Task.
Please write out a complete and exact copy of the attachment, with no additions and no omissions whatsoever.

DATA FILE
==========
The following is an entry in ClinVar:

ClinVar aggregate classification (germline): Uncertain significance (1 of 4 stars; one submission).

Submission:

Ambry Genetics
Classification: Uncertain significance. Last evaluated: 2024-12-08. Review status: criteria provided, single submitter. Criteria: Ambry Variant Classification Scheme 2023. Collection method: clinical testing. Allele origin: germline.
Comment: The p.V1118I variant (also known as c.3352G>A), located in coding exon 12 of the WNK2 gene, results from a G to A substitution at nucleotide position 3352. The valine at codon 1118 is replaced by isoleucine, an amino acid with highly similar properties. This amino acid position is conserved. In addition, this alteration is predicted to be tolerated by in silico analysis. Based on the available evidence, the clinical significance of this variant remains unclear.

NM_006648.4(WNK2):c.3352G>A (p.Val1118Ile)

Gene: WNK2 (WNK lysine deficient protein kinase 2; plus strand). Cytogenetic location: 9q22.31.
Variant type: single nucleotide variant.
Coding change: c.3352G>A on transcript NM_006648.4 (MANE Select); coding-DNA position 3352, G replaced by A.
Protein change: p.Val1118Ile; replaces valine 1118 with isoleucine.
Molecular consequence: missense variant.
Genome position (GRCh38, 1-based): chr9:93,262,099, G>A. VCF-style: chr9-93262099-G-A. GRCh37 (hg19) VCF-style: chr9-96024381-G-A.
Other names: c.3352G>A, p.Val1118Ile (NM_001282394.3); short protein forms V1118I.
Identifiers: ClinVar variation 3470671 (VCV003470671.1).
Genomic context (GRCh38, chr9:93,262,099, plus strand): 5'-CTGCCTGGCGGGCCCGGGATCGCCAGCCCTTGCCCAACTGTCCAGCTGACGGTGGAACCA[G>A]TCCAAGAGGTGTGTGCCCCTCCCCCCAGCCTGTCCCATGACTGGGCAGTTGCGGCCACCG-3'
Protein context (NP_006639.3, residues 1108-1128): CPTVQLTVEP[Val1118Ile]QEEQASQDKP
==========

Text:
The following is an entry in ClinVar:

ClinVar aggregate classification (germline): Uncertain significance (1 of 4 stars; one submission).

Submission:

Ambry Genetics
Classification: Uncertain significance. Last evaluated: 2024-12-08. Review status: criteria provided, single submitter. Criteria: Ambry Variant Classification Scheme 2023. Collection method: clinical testing. Allele origin: germline.
Comment: The p.V1118I variant (also known as c.3352G>A), located in coding exon 12 of the WNK2 gene, results from a G to A substitution at nucleotide position 3352. The valine at codon 1118 is replaced by isoleucine, an amino acid with highly similar properties. This amino acid position is conserved. In addition, this alteration is predicted to be tolerated by in silico analysis. Based on the available evidence, the clinical significance of this variant remains unclear.

NM_006648.4(WNK2):c.3352G>A (p.Val1118Ile)

Gene: WNK2 (WNK lysine deficient protein kinase 2; plus strand). Cytogenetic location: 9q22.31.
Variant type: single nucleotide variant.
Coding change: c.3352G>A on transcript NM_006648.4 (MANE Select); coding-DNA position 3352, G replaced by A.
Protein change: p.Val1118Ile; replaces valine 1118 with isoleucine.
Molecular consequence: missense variant.
Genome position (GRCh38, 1-based): chr9:93,262,099, G>A. VCF-style: chr9-93262099-G-A. GRCh37 (hg19) VCF-style: chr9-96024381-G-A.
Other names: c.3352G>A, p.Val1118Ile (NM_001282394.3); short protein forms V1118I.
Identifiers: ClinVar variation 3470671 (VCV003470671.1).
Genomic context (GRCh38, chr9:93,262,099, plus strand): 5'-CTGCCTGGCGGGCCCGGGATCGCCAGCCCTTGCCCAACTGTCCAGCTGACGGTGGAACCA[G>A]TCCAAGAGGTGTGTGCCCCTCCCCCCAGCCTGTCCCATGACTGGGCAGTTGCGGCCACCG-3'
Protein context (NP_006639.3, residues 1108-1128): CPTVQLTVEP[Val1118Ile]QEEQASQDKP